Not many of us get to keep a promise to Superman, but a man visiting Auckland says he is on track.

When the star of Superman, Christopher Reeve, was paralysed from the neck down after falling off a horse in 1995, he challenged Dr Wise Young to find a cure that would make him walk again.

Young is leading clinical trials in China, the US, Norway and India that he believes will make this happen.

The cure will be too late for Reeve, who died in 2004, but Young asserts his research will bring hope to spinal injury sufferers who science previously wrote off as untreatable.

Young is the founding director of the W M Keck Center for Collaborative Neuroscience and a professor at Rutgers, the State University of New Jersey.

"It's achievable not just within our lifetime, but within a few years," said Young. "It's a matter of getting the therapies that are making rats walk into humans."

Young has injected stem cells from umbilical cord blood and lithium into patients' damaged spinal cords. He expects the cells to migrate into the injury site and form a bridge. Lithium is used to stimulate growth.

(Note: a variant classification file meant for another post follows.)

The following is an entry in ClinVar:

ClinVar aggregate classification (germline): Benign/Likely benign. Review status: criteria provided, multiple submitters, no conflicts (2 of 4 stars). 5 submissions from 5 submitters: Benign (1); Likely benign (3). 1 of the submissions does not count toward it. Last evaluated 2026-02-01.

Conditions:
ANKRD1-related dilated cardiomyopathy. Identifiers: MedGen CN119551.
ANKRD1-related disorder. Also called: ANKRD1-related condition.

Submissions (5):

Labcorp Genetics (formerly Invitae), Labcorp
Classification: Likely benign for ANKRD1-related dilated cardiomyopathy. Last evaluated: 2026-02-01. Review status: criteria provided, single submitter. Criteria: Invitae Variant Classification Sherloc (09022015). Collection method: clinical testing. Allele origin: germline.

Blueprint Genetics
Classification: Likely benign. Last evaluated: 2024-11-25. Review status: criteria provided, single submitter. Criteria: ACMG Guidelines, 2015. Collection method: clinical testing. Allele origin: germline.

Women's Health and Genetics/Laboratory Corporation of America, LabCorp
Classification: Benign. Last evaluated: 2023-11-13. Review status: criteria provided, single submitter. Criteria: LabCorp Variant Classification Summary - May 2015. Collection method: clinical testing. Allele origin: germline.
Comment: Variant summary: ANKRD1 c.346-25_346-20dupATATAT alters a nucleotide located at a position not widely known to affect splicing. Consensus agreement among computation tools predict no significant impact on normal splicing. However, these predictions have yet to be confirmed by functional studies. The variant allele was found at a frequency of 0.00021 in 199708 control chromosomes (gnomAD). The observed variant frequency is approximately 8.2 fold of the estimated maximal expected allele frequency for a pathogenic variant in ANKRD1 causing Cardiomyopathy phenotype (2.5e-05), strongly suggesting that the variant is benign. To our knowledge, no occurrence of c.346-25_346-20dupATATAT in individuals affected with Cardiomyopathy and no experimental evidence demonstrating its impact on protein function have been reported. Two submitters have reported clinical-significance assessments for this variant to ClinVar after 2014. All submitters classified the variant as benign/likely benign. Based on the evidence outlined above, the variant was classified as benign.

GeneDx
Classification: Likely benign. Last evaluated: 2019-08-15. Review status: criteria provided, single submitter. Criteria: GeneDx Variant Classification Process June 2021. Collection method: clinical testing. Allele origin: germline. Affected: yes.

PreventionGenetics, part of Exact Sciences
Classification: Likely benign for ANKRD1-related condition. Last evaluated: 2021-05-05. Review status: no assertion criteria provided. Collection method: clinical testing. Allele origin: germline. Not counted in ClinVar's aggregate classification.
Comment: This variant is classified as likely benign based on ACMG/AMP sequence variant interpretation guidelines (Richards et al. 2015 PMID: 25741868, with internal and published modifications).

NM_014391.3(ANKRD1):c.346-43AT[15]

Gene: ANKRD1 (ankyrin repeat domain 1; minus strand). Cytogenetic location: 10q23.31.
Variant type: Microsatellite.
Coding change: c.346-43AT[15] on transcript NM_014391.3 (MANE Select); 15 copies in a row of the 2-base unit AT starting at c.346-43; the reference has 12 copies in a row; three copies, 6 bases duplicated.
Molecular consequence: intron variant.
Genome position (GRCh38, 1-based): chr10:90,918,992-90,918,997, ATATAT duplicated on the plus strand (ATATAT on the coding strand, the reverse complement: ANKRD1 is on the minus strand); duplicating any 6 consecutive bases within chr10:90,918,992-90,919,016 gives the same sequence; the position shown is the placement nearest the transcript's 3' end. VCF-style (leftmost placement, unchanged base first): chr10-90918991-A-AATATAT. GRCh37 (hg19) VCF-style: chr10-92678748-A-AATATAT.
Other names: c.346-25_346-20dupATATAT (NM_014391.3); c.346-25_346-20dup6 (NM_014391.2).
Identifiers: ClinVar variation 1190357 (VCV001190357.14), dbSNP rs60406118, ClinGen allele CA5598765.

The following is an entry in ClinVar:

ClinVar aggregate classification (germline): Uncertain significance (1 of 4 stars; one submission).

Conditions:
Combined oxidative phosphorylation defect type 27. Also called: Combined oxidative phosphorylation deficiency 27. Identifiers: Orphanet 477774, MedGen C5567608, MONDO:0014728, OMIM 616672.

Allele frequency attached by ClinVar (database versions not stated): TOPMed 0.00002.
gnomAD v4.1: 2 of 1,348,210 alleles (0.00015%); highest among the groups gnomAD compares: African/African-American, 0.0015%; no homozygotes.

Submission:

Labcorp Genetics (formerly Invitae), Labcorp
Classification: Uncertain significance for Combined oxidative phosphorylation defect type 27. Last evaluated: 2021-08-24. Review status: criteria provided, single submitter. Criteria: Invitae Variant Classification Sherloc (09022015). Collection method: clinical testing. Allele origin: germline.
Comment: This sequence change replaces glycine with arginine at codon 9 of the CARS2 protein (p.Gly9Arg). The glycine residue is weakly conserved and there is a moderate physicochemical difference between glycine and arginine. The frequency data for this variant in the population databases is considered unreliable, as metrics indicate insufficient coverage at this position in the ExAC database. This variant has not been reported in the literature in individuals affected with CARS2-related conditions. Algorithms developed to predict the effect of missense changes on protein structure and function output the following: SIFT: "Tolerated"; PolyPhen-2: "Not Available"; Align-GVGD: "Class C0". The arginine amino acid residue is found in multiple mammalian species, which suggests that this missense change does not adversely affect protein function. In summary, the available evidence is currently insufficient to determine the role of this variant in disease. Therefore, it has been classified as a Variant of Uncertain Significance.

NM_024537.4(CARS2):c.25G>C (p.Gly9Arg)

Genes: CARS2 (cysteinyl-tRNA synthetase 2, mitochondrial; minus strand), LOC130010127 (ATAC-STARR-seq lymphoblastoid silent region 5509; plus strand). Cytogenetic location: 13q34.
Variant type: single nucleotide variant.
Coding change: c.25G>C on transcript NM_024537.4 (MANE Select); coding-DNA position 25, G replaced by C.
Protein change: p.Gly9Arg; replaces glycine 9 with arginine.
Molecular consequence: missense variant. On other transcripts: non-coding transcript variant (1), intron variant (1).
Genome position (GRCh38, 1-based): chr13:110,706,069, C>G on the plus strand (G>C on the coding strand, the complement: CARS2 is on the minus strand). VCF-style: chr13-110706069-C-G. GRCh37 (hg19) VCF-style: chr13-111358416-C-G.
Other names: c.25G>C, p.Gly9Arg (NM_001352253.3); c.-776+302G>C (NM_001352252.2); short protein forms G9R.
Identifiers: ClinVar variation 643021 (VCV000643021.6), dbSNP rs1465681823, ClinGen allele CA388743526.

Young said patients would not need to be completely healed to regain their function. Restoring 10 per cent of the spinal cord would be enough to transform their lives - and even make them walk again.

"We don't have to regenerate the whole spinal cord - we just have to regenerate enough to reach a functional threshold," he said.

Young's visit coincides with the start of a New Zealand-based clinical trial led by the Spinal Cord Society.

Trial co-ordinator Dr Jim Faed, of Otago University Medical School, is recruiting 12 people with spinal cord injuries to take part in the study.

The patients will have stem cells from their own Nasal tissue implanted into their spinal cords.

It will take 2 years to discover if the treatment works.